HD Radio Ends Year On Slide

Although the marketplace doesn’t seem to have made up its mind on the fate of HD Radio just yet, the trends do not look positive. To wit:
1. “Smilin’ Bob” Struble, CEO of iBiquity, has apparently stopped tweeting after his globe-trotting jaunt this fall.
2. Anecdotal evidence seems to suggest staff cuts at iBiquity are deeper than publicly known. (This would not be surprising given iBiquity is still a private company.) If true, it is always troubling when a developing technology cuts its tech support before it has a coherent, stable user-base.
3. Within the last month, Clear Channel has registered a domain name for, and established, a mirror-site to iBiquity’s main consumer portal. (Run a WHOIS search and note the difference.) There is no logical reason for this, unless one expects the main portal to “go away,” for some unspecified reason. Given that Clear Channel is the primary sponsor of the HD Radio Alliance (the consortium of mega-broadcasters most-supportive of HD Radio), one may draw their own conclusions.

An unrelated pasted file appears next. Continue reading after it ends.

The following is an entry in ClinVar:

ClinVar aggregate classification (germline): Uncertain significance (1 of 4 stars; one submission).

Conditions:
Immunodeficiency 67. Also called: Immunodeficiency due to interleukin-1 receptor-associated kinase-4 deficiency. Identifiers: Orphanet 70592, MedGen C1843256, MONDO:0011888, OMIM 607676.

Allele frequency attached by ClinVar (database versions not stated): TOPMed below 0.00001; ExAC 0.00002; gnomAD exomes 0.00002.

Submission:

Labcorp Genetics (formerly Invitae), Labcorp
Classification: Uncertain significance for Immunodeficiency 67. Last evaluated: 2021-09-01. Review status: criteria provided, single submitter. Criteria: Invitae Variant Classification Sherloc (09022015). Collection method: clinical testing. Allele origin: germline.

4. Perhaps most damning, Bridge Ratings released a report this month on listening trends for Americans across all mediums.
It notes that people reporting an intent to listen to more HD Radio has dropped (see table at right).
For 2009, only 1% of Bridge Ratings’ survey sample (3,000 people, all age 13+) report listening to HD Radio on a daily basis. Note that expected listening trajectories for satellite radio and MP3 players are also falling, while the intent-to-listen figures for “terrestrial” [analog] radio listenership are trending higher.
2010 could very well be HD Radio (or, at the very least, iBiquity)’s make-or-break year. The implications remain hazy, yet tantalizing.